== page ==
“For example, Dr. Dina is someone who I’m a big fan of, and I first learned about her because her agent and I worked together at UTA. I was really interested in what she was doing because I looked at her as a thought leader,” Nahai said. Pioneering dispensary founder “Dr. Dina” Browner will host cannabis travel show Top Shelf with Dr. Dina for 420TV.
“So, when we decided to do this channel, I was like well, here’s somebody that has credibility within the industry, who’s well-respected within the industry. Let’s put her on the air,” Nahai said. “We want to put those types of people on the air, and we want to help to create stars through this channel.”
He continued, “One of the hosts we have for one of our shows, which hasn’t been announced yet–but stay tuned and you’ll see that announcement–is somebody who works at a cultivation facility. We just thought she was charismatic and had the right mix of confidence and personality for one of our shows.”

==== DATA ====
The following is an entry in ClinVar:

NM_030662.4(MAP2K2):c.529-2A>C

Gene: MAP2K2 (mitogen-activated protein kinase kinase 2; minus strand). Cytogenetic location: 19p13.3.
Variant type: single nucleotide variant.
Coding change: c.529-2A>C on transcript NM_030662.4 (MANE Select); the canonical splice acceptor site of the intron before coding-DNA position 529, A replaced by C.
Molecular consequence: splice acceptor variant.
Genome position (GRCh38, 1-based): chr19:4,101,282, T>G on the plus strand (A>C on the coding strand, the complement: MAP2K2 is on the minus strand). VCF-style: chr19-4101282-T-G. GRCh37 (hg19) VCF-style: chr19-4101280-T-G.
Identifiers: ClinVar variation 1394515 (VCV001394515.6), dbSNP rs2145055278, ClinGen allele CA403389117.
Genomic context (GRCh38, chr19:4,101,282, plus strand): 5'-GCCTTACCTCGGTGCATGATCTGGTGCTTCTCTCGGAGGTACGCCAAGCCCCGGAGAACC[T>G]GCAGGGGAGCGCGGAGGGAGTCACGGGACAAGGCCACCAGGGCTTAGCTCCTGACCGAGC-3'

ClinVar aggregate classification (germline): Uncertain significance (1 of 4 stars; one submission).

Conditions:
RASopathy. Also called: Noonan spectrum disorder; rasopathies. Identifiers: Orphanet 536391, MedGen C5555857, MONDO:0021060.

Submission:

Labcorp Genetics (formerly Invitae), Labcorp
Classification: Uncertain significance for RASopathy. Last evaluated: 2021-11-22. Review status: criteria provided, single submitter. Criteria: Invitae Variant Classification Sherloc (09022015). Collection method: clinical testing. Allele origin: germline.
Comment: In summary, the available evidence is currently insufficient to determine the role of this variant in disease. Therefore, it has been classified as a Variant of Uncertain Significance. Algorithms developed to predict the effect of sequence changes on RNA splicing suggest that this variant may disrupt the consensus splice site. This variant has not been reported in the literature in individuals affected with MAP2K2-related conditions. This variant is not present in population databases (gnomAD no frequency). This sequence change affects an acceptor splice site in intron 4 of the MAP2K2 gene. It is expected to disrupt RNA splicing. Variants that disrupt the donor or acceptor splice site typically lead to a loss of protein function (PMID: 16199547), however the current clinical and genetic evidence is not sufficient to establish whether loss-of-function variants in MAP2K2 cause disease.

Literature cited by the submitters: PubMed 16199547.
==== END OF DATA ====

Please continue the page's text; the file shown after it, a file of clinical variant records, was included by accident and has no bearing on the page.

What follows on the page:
Nahai also hinted a major mainstream music celebrity is ready to reveal more about their pro-cannabis views on the new network. In fact, the list of people ready to “come out” for cannabis includes more than one celebrity, as well as other mainstream entertainment entities Nahai can’t talk about just yet. Of course, all this and more are bound to happen in this brave, new market.
Nahai, Goman, and Nelson are aware of the concerns of some in the industry, who fear authenticity and real roots will be lost or the real message of marijuana will be misunderstood once the cannabis lifestyle is exposed on a multi-level, mass-market, streaming-media platform.
“But then, the message is so much greater than that,” Nahai said. “We’re talking about, for example, medical applications of cannabis. So, people with illnesses, which are a lot of people, may be interested in how cannabis can help them. Entrepreneurs might be interested in seeing what kind of opportunities there are. Or people who are interested in politics–this is a big, big political issue. We’re going to relate to a lot of people.”